If the FV system ended up being more complicated than the one that preceded it, the naming and mark number conventions were thankfully more simple. Postwar vehicles were almost always named and given a mark number which swapped the traditional roman numerals for arabic ones, thus the Tank, Heavy Cruiser, Centurion Mk I became the Centurion Mk 1. The earlier classification of 'cruiser' and 'infantry' tanks was also discarded in favor of 'medium gun' and 'heavy gun' tanks, the former referring to the Centurion's successor, the Chieftain (Tank, Medium Gun No. 2, Chieftain), while the latter was used on the only British heavy tank to see service, the Conqueror (Tank, Heavy No. 1, 120 mm Gun, Conqueror). Subvariants were designated with a number following a slash, such as the Centurion Mk 5/1 and Mk 5/2. Occasionally, subvariants were designated with a letter or a number/letter, as was the case with some export versions such as the Chieftain Mk 5/5P for Iran (then Persia) and Mk 5/5K for Kuwait.
Naming conventions for postwar vehicles have remained somewhat similar to those in wartime, as evidenced by the recurrent use of tank names that start with 'c'. Others like the CVR (T) family all began with the letter 's', such as Scorpion, Scimitar, and Spartan. Although the practice of naming vehicles was by now almost universal, there were some notable exceptions like the FV432 which despite being Britain's workhorse APC of the Cold War, was never named (coincidentally, nor was its US counterpart, the M113). And unlike World War II, imported vehicles retained their country of origin designations such as the M109 self-propelled gun or the M277 multiple rocket system and also remained unnamed. One oddity in postwar vehicles was the AS-90 self-propelled gun whose project designation ('Artillery System for the 1990s') became its de facto name, the full designation being Gun Equipment, 155mm L131. It also lacked an FV number due to the fact that it was a private venture by Vickers (VSEL). The Warrior IFV was also frequently referred to as the MCV-80 ('Mechanised Combat Vehicle for the 1980s'), which was its project designation.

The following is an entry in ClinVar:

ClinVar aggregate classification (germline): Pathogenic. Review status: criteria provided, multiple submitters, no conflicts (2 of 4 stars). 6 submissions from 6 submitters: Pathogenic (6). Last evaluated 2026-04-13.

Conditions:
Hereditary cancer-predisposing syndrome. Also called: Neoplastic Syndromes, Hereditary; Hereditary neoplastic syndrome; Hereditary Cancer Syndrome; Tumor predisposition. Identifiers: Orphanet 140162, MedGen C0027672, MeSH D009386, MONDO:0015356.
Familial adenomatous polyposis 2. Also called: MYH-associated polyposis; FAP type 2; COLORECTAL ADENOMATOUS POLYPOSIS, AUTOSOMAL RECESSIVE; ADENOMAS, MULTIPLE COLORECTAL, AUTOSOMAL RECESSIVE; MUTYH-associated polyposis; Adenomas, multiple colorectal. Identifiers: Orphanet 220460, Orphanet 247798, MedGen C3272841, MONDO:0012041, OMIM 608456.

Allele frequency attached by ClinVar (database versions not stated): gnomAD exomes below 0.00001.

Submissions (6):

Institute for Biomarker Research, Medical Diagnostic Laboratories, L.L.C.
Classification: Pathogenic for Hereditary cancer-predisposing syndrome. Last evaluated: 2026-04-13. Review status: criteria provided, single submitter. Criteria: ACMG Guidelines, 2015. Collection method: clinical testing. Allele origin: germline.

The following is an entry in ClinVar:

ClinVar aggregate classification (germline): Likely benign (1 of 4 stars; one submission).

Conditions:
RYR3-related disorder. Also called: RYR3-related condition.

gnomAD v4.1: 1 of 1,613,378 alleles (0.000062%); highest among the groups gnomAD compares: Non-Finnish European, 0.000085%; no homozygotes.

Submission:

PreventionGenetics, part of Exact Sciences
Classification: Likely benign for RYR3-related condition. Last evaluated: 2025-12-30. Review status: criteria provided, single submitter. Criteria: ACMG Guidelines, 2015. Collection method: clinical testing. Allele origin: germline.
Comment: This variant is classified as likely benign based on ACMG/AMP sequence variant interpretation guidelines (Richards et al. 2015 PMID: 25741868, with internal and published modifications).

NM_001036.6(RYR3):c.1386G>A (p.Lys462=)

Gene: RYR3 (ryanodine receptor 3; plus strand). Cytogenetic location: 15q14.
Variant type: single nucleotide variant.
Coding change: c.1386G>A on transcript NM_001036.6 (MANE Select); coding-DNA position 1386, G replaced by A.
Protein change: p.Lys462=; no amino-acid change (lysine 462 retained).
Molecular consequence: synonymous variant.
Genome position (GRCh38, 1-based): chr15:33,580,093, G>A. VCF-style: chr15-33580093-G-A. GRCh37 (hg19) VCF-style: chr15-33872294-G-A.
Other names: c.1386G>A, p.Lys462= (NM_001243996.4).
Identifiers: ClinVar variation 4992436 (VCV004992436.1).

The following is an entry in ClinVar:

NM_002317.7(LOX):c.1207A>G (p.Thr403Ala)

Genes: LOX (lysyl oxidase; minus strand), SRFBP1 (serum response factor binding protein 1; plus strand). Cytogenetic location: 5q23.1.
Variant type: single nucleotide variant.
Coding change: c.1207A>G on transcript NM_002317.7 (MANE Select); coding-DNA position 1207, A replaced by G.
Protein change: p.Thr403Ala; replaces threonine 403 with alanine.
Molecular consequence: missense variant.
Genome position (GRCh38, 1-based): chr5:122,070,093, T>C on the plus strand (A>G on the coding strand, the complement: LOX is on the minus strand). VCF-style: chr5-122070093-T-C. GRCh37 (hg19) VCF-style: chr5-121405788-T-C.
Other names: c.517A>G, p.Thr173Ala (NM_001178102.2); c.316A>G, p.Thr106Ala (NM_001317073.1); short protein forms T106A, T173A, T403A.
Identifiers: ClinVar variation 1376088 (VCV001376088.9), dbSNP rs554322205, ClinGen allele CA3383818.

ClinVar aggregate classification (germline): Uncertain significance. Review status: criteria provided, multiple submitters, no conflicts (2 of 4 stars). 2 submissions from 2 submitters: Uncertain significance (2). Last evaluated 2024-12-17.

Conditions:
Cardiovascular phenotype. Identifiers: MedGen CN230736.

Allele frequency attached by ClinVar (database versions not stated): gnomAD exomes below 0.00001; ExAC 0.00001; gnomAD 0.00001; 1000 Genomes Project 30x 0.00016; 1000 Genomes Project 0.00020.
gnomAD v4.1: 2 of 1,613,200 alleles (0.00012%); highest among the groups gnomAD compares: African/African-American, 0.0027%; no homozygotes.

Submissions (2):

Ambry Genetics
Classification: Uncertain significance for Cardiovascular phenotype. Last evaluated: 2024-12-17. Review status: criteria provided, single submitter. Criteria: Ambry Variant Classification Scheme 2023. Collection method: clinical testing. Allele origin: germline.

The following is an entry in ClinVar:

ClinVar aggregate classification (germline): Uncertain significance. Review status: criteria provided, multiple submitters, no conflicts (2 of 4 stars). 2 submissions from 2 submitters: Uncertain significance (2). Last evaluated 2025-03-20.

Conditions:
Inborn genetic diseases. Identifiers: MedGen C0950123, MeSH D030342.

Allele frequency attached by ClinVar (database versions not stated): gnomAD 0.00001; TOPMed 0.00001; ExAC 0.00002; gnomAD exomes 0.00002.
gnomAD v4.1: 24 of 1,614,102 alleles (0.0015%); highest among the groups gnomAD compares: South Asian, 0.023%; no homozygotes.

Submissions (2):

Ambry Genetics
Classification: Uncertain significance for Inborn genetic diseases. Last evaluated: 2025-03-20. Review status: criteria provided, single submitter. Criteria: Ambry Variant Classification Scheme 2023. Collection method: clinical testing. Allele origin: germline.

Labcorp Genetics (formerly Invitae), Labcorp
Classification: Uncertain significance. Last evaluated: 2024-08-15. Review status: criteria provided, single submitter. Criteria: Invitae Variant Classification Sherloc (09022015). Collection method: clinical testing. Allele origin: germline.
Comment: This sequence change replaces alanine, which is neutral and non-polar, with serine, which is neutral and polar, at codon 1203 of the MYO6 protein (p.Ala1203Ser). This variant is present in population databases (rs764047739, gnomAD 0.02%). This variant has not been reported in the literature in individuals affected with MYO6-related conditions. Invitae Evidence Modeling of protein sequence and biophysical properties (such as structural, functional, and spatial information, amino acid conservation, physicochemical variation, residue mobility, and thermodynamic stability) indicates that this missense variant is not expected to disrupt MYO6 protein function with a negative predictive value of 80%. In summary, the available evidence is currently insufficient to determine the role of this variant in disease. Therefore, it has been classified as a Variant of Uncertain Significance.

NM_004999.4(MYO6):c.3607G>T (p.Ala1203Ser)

There has been a dearth of new British Army combat vehicles since the end of the Cold War and it is unclear to this author if the standard designation systems still exists; the FV numbers for example, appear to have been discontinued following the 2001 privatization of the Defence Evaluation and Research Agency (DERA) which succeeded FVRDE. Most current combat vehicles therefore do not have any alphanumeric designation and largely use their company designations. Evidence of this is the use of non-standard subvariant designations such as the Challenger 2E export version of the current main battle tank in service.
A list of FV numbers known to be used can be found at Arcane Fighting Vehicles.